Gardening > Sowing and Thinning

Sowing and Thinning

Seedling © Wellfordt & Dreamstime
With the exception of large species like bean, pea and cucumber, it is very difficult to sow just the right number of seeds. Inevitably this leads to overcrowded seedlings which need to be thinned out. If their numbers are not reduced the seedlings have to compete for light and food producing weak, spindly specimens which never fully recover from their poor start.

In order to be thinned the seedlings must be large enough to handle. The day before attempting to thin out seedlings, water them, and firm the soil around those which are to be left in place. The next day carefully remove the excess seedlings which are either to be discarded or replanted, with correct spacing, in another row.

The thinnings of root vegetables such as parsnip and carrot can not be replanted as this will cause them to "fork". Thin out carrots when they are just big enough to eat to reduce waste. If you have to dispose of any thinnings do not leave them on the ground as the smell of the bruised stems and leaves will attract slugs, snails and other pests.

Most leafy vegetables do not mind being transplanted. These can be thinned out in their rows leaving some seedlings to mature and the thinnings can be replanted elsewhere in the garden. Alternatively they can be sown in a seed bed in part of the vegetable plot and then all transplanted to a permanent home. When they are transplanted they should be put in with the correct spacing between plants. Water the soil where the seedlings are to be transplanted the day before and use a dibber to make  suitable holes. Plant at the same depth as in the seed bed, water in, and firm the soil. Do not transplant seedlings if the soil is particularly cold or wet.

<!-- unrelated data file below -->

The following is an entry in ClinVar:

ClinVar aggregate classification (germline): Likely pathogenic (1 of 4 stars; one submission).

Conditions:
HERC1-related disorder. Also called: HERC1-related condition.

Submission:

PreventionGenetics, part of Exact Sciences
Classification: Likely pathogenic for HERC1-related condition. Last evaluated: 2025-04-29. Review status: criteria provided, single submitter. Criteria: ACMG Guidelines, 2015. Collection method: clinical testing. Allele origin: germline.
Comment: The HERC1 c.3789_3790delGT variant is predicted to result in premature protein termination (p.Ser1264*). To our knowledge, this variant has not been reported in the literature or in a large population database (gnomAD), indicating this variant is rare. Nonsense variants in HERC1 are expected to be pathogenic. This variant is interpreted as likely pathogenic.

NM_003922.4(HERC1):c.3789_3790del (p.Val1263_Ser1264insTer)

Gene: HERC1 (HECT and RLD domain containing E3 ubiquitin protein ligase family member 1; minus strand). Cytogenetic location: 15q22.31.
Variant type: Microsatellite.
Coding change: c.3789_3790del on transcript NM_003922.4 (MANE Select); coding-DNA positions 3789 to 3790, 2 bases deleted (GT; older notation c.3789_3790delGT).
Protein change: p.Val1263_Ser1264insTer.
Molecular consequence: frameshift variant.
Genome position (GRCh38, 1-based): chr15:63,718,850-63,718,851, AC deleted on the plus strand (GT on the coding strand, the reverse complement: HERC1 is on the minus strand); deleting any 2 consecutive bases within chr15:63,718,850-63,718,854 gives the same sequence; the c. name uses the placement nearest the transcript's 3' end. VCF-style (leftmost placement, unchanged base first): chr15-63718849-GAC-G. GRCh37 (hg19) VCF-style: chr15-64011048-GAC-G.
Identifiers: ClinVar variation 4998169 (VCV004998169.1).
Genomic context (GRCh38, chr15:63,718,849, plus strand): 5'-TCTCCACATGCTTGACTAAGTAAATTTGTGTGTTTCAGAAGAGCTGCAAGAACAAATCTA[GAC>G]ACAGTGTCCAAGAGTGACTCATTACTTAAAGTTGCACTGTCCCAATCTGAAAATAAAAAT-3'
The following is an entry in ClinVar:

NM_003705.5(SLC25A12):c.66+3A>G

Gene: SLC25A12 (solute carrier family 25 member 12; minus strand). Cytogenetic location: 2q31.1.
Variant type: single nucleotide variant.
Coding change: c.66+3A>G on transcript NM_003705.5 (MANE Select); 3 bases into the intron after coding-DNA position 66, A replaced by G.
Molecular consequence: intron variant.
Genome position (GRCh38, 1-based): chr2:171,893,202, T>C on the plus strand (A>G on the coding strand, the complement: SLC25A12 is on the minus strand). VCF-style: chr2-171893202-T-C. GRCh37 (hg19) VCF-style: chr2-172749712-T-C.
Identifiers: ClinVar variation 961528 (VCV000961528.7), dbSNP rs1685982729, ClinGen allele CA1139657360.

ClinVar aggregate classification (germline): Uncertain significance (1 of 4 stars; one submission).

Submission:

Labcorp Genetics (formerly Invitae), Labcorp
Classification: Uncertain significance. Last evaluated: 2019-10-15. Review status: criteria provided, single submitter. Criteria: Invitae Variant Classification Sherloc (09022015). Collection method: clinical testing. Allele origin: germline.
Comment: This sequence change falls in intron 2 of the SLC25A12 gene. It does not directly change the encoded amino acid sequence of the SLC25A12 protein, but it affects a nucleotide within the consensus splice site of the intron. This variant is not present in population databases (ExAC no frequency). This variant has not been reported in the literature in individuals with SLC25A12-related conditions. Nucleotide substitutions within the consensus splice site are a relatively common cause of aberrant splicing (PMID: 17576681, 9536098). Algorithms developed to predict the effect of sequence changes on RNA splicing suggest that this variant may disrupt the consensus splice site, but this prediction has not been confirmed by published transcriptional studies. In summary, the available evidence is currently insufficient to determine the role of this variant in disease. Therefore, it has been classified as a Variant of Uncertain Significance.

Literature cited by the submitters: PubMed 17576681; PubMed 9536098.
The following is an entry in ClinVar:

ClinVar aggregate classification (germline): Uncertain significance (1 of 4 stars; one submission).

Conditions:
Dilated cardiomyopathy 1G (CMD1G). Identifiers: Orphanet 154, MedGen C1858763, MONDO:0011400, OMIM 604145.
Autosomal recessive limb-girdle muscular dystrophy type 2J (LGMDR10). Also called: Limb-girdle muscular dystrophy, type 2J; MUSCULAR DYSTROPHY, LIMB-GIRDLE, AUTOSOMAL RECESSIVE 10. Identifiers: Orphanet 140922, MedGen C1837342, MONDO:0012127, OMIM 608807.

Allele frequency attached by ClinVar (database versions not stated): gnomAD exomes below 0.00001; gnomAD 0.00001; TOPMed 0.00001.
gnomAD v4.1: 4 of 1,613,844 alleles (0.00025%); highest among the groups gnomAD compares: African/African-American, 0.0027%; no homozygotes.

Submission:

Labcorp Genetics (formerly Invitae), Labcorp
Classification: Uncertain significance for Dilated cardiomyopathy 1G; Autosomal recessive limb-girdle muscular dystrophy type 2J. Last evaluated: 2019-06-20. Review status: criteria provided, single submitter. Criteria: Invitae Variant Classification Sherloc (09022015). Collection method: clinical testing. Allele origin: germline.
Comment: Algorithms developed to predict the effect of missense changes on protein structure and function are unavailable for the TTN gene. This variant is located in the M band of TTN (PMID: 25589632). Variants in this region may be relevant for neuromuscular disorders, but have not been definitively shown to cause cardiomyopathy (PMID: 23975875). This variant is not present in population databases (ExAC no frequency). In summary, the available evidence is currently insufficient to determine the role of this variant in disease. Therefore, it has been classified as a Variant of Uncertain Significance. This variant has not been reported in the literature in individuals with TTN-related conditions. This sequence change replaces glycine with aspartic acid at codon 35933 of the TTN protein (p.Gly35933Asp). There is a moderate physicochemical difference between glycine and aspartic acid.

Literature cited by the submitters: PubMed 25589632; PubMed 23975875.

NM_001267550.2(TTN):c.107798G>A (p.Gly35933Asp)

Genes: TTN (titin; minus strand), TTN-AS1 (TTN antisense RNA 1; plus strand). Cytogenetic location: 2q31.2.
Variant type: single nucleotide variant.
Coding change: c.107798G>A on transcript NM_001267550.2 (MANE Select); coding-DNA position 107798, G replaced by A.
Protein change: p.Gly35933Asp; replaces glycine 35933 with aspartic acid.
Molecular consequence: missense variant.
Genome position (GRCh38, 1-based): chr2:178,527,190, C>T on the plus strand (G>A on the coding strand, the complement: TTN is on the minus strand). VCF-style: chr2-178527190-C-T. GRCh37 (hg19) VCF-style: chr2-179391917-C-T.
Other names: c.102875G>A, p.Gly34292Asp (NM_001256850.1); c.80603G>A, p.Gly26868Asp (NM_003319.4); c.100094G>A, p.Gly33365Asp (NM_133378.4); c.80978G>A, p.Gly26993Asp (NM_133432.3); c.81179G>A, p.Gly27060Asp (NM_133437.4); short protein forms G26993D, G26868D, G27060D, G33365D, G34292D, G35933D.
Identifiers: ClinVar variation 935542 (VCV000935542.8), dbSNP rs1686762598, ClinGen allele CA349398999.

Tomatoes, aubergines, peppers and runner beans are usually started off under glass in seed trays or individual pots where they grow until being planted outside. Lettuce is best left to mature where it is sown. Always check whether a vegetable can be transplanted or whether it must be thinned and then left to grow in its original seed bed.

It is possible to start off just about any plant indoors in individual  peat pots and then plant them out (pot as well) in the garden when they reach the required size. This is very labour intensive, seedlings need to be hardened off and there are natural limits of space and time to the number of plants that can be raised like this. For large, continuous crops, sowing outside and thinning are necessary options.

Some Vegetables which can be transplanted as thinnings or from the seed bed:

Leek, onion, kohl rabi, celeriac, kale, brussels sprouts

Some vegetables which must be thinned and left to mature (the thinnings cannot be replanted):

radish, carrot, salsify, scorzonera, swede, beetroot, turnip.